Structural deficiencies cloud the outlook of French construction industry
After contracting 14% in 2020, French construction output is forecast to rebound by about 13% in 2021, and to grow 3% in 2022. Residential building and civil engineering are driving the recovery. The renovation work segment remains resilient, while the Next Generation EU fund will provide large investments in projects with a sustainability aspect. However, commercial construction activity remains hampered by subdued investment in retail and office buildings.
Over the past couple of years, French construction has faced structural problems, such as cash issues for businesses due to difficulties in funding their working capital requirements. Profit margins are expected to decrease further in the coming months, due to sharply increased construction material prices and rising labour costs. Many contracts do not contain escalation clauses, and the credit risk situation of companies with tight margins is about to deteriorate, which are mainly affected by material shortages, volatile input pricing and postponement of projects. It does not help that banks are generally reluctant to support the short-term financing needs of construction businesses.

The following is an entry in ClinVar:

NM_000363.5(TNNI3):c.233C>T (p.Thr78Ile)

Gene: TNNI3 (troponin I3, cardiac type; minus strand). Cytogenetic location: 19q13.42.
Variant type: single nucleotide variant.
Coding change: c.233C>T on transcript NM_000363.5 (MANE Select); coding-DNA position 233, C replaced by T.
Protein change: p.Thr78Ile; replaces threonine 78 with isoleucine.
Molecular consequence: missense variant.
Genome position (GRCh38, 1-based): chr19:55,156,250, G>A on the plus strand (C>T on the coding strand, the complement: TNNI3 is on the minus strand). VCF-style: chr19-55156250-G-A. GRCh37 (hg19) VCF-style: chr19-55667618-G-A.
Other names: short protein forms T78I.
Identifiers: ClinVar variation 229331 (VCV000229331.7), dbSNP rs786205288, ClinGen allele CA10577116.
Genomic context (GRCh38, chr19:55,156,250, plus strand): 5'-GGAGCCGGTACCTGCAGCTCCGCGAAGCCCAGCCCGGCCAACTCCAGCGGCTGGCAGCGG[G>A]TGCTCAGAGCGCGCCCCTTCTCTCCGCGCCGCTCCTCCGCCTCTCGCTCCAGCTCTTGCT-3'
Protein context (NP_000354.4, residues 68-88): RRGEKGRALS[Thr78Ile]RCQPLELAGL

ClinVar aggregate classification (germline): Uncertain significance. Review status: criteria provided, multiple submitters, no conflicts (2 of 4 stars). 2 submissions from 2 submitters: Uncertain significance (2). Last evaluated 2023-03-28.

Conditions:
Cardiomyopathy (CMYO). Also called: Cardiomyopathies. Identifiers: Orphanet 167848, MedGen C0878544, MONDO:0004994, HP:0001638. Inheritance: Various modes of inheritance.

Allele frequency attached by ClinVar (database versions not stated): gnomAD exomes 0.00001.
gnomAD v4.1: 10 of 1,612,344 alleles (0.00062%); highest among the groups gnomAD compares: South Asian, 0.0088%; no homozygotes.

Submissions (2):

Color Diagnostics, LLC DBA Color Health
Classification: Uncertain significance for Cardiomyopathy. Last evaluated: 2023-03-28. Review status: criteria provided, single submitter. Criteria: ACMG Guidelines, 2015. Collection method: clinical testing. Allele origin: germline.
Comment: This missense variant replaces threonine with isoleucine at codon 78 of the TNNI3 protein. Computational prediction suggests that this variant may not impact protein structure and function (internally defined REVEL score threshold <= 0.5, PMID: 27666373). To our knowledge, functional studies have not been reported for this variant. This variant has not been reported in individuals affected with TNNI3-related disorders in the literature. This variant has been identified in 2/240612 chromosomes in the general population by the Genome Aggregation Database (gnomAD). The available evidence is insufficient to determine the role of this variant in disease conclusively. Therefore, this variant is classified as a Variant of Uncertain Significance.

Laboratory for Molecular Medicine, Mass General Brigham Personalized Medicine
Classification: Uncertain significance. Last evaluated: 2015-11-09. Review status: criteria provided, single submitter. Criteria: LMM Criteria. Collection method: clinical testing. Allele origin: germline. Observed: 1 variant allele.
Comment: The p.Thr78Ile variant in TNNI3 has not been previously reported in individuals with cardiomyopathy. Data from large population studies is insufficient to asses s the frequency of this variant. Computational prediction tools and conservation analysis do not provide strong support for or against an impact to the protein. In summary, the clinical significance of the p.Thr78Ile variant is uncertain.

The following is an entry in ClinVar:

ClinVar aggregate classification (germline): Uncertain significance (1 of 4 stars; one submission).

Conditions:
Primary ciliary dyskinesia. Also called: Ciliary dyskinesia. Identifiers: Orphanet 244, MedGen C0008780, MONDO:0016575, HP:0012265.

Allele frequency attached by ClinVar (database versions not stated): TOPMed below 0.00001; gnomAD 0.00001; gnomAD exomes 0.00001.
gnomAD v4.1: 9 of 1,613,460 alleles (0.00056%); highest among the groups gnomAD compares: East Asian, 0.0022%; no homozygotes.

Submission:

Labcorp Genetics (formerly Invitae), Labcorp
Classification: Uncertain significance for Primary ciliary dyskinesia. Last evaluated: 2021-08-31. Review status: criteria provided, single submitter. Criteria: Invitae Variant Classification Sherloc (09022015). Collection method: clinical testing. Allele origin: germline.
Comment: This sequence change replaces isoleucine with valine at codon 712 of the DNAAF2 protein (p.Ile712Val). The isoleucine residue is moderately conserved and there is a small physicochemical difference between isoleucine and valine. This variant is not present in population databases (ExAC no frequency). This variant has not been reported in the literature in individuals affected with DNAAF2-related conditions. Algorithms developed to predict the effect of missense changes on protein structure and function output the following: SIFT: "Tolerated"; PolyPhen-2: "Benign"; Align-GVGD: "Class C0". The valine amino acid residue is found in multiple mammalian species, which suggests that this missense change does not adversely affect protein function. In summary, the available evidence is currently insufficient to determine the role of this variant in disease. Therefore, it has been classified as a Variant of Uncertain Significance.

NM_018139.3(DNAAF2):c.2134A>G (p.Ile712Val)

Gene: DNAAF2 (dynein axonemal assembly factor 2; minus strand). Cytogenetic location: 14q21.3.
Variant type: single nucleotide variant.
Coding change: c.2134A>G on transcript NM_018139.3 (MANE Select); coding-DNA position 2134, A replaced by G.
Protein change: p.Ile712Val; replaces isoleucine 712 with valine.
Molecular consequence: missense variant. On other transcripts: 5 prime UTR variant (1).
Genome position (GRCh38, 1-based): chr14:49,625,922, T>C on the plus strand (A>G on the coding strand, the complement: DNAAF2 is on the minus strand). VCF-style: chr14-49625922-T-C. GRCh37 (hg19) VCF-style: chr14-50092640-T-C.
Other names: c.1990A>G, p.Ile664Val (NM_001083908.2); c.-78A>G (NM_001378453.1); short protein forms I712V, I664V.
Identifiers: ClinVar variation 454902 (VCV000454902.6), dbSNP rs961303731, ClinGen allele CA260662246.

Payments in the construction industry take 64 days on average, compared to 44 days on average for all other industries. Public bodies and larger construction companies in particular tend to extend payment terms. Payment behaviour has been rather bad over the past two years. Thanks to government support measures, construction insolvencies remained low in 2020 and in H1 of 2021, but an increase of up to 10% is expected in the coming months.
While the current sector performance could be assessed as “Fair” due to robust demand and ongoing stimulus measures, structural sector fundamentals (tight margins, working capital issues, default frequency) remain “Poor”. Pandemic-related downside risks remain, and despite the strong growth forecast, French construction will not reach its pre-pandemic levels until early 2023.